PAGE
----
Kate Granger, the founder of the campaign #hellomynameis, which asked for a respectful approach to patients by health care staff, is dead. Kate has left a mark on me, my own approach to cancer and my mortaliy.
The terminally ill hospital consultant had spoken out against treatment by hospital staff, which had made her feel not like a person but "like a diseased body". In response Kate Granger launched the #hellomynameis campaign for health care staff to introduce themselves to patients by name and to adopt an overall more human, respectful and empathic approach.
She was diagnosed with a rare form of cancer in 2011 and died this Saturday (23rd July 2016) at the age of 34.
I did not know Kate, and I only learnt of her in late May via twitter. And even then I did not know much about her. But her name @GrangerKate kept coming up again and again, and that of her husband @PointonChris and of her campaign #hellomynameis , which was supported by 90 NHS institutions across the country. Her blog The Other Side was Kate Granger's own "true story of one doctor's journey as a patient coming to terms with a terminal cancer diagnosis."
Last Wednesday (20th July) Kate sent a tweet from her hospital bed together with her husband thanking everybody for reaching her £250,000 target for her @YCC_appeal Yorkshire Cancer Centre Appeal.
I had been considering over and over whether to write something or nothing on the death of Kate Granger. What is there to say, that has not already been said while she was alive?
About how she inspired people, not just those affected by cancer and health care staff.
About how people who have been treated, who are being treated, and who are dying of cancer can relate to her own experience:
- of the loss of identity and being reduced to cancer by many many people around us (sometimes including ourselves),
- of the discomfort and guilt of outliving others,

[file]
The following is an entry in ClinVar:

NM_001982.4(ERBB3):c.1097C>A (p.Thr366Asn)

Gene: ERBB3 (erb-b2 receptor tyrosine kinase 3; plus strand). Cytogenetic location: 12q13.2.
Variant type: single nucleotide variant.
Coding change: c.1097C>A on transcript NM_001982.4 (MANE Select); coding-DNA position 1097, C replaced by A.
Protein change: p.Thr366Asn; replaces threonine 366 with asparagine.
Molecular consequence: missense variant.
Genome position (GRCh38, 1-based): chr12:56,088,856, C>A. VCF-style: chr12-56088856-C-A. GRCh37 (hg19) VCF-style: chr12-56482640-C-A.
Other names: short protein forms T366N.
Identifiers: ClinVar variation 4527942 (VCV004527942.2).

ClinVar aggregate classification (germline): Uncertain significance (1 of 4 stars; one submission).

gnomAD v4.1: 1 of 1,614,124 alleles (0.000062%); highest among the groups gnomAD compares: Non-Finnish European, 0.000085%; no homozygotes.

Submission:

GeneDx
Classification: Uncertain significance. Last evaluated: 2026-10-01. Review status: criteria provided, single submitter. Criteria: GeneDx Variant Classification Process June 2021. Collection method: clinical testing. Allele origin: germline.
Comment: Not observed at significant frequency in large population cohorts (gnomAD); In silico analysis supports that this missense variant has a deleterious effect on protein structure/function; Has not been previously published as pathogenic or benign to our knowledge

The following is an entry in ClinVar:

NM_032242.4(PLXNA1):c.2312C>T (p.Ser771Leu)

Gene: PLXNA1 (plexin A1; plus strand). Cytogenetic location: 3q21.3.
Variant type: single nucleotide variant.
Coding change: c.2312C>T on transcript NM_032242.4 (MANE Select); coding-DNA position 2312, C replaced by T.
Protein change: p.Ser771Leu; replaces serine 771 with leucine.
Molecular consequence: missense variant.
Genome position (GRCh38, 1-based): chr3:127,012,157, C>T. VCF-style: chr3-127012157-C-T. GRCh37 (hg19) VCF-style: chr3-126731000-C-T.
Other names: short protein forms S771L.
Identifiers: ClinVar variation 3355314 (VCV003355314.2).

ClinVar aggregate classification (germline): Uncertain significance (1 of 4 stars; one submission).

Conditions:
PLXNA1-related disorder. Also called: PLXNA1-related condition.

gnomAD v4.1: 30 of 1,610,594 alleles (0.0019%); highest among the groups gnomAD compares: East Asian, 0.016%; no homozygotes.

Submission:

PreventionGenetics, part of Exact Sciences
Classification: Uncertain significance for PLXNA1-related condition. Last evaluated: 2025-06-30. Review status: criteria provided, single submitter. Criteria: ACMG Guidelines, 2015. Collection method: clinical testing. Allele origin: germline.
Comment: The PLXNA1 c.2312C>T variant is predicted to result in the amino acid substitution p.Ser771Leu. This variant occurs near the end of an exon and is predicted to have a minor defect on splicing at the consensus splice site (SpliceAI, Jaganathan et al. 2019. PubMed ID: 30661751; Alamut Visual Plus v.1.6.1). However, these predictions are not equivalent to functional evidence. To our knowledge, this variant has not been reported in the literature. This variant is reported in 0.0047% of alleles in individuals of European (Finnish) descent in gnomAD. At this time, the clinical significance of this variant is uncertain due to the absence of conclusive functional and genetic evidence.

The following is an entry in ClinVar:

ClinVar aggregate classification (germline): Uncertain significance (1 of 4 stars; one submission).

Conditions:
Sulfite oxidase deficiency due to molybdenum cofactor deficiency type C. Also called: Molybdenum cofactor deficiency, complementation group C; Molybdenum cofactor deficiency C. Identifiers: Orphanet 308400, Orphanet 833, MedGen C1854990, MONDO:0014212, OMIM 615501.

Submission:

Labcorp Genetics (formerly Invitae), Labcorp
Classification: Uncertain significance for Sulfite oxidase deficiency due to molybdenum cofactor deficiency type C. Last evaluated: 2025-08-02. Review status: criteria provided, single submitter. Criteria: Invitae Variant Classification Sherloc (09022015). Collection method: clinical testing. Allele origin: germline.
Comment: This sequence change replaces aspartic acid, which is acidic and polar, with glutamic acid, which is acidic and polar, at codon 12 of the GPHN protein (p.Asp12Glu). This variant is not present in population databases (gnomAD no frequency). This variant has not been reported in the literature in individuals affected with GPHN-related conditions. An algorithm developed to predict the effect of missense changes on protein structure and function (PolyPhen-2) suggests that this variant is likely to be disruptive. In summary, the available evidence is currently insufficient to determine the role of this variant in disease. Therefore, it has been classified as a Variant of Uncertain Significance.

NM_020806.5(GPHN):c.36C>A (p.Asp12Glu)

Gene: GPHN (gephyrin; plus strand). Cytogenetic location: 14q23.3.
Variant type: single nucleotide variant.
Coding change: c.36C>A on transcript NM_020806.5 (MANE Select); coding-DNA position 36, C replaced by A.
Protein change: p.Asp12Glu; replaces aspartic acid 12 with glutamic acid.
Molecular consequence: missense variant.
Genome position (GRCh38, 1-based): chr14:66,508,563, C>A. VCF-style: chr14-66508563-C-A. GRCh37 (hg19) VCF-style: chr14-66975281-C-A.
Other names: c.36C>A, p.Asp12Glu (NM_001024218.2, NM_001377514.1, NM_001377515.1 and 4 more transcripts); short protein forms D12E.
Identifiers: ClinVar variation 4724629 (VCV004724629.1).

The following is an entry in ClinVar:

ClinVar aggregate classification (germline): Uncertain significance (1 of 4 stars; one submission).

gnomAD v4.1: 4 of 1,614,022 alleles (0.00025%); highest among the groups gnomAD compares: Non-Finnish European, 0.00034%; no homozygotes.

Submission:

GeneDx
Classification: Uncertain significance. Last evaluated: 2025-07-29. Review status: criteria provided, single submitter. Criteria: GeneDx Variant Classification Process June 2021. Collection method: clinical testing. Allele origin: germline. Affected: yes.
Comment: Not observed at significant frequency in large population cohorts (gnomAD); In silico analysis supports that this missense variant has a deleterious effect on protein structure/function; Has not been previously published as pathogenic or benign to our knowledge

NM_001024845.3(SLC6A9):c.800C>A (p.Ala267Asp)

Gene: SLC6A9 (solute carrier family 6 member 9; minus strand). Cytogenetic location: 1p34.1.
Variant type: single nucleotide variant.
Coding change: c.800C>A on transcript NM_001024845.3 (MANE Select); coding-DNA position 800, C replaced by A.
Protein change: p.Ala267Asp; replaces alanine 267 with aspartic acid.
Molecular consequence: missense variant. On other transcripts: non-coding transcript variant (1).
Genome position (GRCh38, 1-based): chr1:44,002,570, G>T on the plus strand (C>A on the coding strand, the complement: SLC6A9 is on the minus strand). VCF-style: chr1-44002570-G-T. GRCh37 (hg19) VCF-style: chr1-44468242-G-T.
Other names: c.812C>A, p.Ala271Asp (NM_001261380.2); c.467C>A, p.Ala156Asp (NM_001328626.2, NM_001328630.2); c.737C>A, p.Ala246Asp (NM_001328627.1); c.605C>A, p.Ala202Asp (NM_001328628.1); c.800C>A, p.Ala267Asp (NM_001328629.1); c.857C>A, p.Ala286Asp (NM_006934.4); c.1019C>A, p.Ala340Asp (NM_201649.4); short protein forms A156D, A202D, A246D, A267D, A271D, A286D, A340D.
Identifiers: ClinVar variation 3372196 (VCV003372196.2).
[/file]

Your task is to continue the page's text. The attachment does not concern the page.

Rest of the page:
- of the strength we can find within ourselves,
- of the things we do to keep motivated,
- of the things others can do that stifle our motivation,
- of what a blessing a loving and supportive relationship can be.
Experiencing Kate from afar has affected me in at least three ways.
- The fact that even she as a medical professional experienced a rather unhelpful attitude from fellow colleagues still amazes me, the lack of eye contact, the almost mechanical approach. I know it is a tough job, and I know there are many many exceptions. But I also know from personal experience how powerful the interpersonal skills (or lack of) shown by health care practitioners can be. Often it is all that can stand between a soul saving and soul destroying consultation, and that is irrespective of the medical message. Delivery of any diagnosis, outcome or treatment update is powerful. Rightly or wrongly, I would have never assumed that a fellow medic would not be treated with respect. That was shocking for me. If that is the case, then things are truly bad.
I know from experience that for me the most effective way of dealing with these moments is to be active, ideally outdoors. And so, on this sticky July Sunday, I started sweeping the yard, tidying the wood stack and rearranging fire wood for the winter. All the while thinking of Kate, and seeing her face, and thinking what can I possibly say, that has not already been said.
All I can and need to do is to carry on as best as I can and to say:
Hello my name is Karin Sieger, I am a psychotherapist and have been treated for cancer. Cancer is one of many aspects of my life. Right now I am grateful for what I have and grateful for people like Kate, who inspire with their amazing energy. I will take this inspiration into my own heart, to the best of my ability. This afternoon this meant getting ready for another autumn and winter and spring. While I am taking nothing for granted, I will not waste what I have.